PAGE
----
This analysis, based on routinely collected data at clinics across South Africa, showed that there was high early mortality on ART with a large proportion (42.7%) of the deaths occurring in the first three months of treatment, consistent with other studies from sub-Saharan Africa [3
]. This is most likely attributable to very advanced disease at treatment start as evidenced by low CD4 count at baseline, typical of clinics in sub-Saharan Africa [8
]. High early on-ART mortality rates in resource-poor settings compared with industrialised countries are not completely explained by lower CD4 counts and more advanced clinical stage at baseline, but are probably compounded by co-morbidities, particularly tuberculosis, that are common in resource-poor settings[9
]. Thus there is a need to identify individuals at high risk of death who may benefit from investigation for concurrent disease within a more intensive case management programme. This analysis indicates that low CD4 count and low haemoglobin are important independent prognostic factors for mortality in this setting and either or both could be used to identify those at highest risk of death.
At three months after ART start, 13% of those with a baseline CD4 count below 50 had died compared with 3% of those with CD4 count of 50 and above, highlighting the strong association between baseline CD4 count and early mortality, consistent with other studies [3
]. Our results are also consistent with other studies showing that anaemia predicts mortality among individuals on ART in Africa and developed countries [12
] although evidence is limited and thus this analysis, from a large cohort receiving care at multiple clinics, adds valuable information to support this. Anaemia in these settings is associated with conditions such as tuberculosis [Hanifa Y, unpublished data, personal communication] which may not be clinically apparent, but could potentially be treated; as well as other co-morbidities such as malnutrition, gastrointestinal Kaposi's sarcoma etc [19
]. Thus those individuals starting ART with a low haemoglobin in these settings are in particular need of investigation for, and if necessary treatment of, tuberculosis. More generally haemoglobin levels could be used by clinics to identify more promptly participants that are at very high risk of mortality in ART programmes when they start treatment and be very useful in settings where CD4 counts are less widely available. There could then be a programme of intensified case management and monitoring for these individuals at high risk. This could also involve more investigation for co-morbidities especially tuberculosis but should not delay the start of ART as there is a very high mortality rate for those waiting to start ART [5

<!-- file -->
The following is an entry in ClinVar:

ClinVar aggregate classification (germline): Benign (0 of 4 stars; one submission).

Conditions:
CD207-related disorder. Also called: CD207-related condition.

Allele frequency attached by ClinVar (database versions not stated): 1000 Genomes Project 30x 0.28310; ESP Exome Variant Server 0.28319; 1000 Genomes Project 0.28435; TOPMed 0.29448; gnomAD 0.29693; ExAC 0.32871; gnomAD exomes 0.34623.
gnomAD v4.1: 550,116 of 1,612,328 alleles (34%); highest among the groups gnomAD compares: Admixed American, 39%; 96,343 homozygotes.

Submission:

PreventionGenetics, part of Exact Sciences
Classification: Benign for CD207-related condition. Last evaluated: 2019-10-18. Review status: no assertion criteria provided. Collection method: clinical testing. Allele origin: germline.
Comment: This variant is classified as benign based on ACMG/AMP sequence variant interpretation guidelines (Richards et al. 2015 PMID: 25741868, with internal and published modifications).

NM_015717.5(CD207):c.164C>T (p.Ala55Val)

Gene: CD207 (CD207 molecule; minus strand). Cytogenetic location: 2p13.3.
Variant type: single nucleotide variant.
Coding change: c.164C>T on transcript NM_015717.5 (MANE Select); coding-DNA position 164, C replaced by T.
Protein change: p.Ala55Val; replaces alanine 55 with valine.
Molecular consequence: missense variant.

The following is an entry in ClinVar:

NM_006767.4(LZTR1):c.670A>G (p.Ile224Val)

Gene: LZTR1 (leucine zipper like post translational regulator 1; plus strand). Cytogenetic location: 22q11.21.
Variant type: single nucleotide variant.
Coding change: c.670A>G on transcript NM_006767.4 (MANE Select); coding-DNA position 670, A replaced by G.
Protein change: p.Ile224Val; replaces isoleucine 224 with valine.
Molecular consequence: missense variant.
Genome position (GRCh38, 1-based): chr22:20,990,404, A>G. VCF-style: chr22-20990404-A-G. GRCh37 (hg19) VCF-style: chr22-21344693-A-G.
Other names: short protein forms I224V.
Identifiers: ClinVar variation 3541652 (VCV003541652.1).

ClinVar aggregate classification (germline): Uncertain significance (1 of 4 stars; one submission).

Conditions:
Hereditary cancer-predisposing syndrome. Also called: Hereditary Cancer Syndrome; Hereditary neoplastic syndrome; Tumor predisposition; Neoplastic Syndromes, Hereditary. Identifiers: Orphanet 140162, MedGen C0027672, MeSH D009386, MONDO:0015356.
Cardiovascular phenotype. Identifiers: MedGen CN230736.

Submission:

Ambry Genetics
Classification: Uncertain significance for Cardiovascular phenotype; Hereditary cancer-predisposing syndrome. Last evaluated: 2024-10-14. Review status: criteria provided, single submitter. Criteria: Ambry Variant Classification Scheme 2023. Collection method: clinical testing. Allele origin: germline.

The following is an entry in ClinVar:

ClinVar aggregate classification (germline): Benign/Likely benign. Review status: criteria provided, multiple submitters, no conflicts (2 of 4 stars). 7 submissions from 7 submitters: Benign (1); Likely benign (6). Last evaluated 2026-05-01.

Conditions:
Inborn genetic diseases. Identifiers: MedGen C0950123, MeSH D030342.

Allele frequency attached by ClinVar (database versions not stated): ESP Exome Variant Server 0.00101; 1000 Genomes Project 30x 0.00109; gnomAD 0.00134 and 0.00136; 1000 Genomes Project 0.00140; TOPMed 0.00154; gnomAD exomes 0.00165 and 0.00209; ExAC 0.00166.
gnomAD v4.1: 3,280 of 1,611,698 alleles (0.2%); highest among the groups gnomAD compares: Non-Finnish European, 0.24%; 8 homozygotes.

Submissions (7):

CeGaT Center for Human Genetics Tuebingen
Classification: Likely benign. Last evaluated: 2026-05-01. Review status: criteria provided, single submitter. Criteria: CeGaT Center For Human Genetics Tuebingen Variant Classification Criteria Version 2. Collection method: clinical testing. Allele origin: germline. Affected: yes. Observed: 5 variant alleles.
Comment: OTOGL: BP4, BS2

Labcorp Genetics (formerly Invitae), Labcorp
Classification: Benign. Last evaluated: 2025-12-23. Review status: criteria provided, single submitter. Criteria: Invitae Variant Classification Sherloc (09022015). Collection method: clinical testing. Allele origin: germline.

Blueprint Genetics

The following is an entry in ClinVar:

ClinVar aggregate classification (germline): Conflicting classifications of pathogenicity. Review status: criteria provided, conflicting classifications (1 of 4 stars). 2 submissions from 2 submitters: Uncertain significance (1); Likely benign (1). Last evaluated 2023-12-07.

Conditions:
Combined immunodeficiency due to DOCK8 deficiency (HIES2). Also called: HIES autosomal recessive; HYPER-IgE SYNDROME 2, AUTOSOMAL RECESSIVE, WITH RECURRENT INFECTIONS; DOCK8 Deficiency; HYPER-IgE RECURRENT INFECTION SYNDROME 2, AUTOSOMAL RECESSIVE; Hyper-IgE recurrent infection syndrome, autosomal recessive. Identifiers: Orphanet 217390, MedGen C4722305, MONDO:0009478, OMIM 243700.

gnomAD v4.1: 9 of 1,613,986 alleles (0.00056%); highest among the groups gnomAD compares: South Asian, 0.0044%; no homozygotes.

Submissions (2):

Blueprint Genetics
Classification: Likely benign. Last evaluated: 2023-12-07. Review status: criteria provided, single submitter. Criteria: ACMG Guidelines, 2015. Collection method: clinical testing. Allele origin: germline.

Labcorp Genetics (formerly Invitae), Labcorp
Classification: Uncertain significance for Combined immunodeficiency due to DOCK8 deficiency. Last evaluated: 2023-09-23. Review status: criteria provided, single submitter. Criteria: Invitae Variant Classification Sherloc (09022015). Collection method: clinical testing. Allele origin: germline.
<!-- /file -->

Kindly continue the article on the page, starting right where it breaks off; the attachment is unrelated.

One in six participants in this cohort left the programme during follow-up, and for the majority of these there was none or only limited information on reasons for their departure, similar to other ART programmes in Africa [12
]. Although these individuals were similar to those alive at the end of follow-up in age, gender, CD4 count, viral load and BMI, the loss to follow-up may also lead to an under-estimate of mortality rates for this cohort as an unknown number of the 11.0% participants lost to follow-up may have died soon after leaving the programme. Studies in similar settings have shown that mortality is often underestimated when individuals are lost to follow-up and not actively traced [9
A strength of the data presented in this analysis is that individuals identified in this cohort had definitely started ART and collected their medication. This helps to reduce the bias that may occur if individuals who never started ART were contributing person-years to the study.
There were missing data for BMI (36.7%) but it was evaluated in the univariable and multivariable analyses and conclusions from the multivariable model were supported by multiple imputation methods. There was also no information on the cause of death for this cohort which would have been useful, as what had caused the early deaths and information regarding the deaths of those with very low haemoglobin would help to inform an intensified case management system. However there is increasing evidence from other studies about the importance of tuberculosis as an early cause of death [28
The results from this analysis give evidence that CD4 count and haemoglobin predict early mortality for individuals on ART in sub-Saharan Africa. Individuals starting ART with either low CD4 count or low haemoglobin should be targeted for intensified case management, including investigation for and treatment of coexistent infections, particularly tuberculosis in settings of high tuberculosis prevalence. In clinics without access to CD4 counts, haemoglobin may be useful to identify those at highest risk.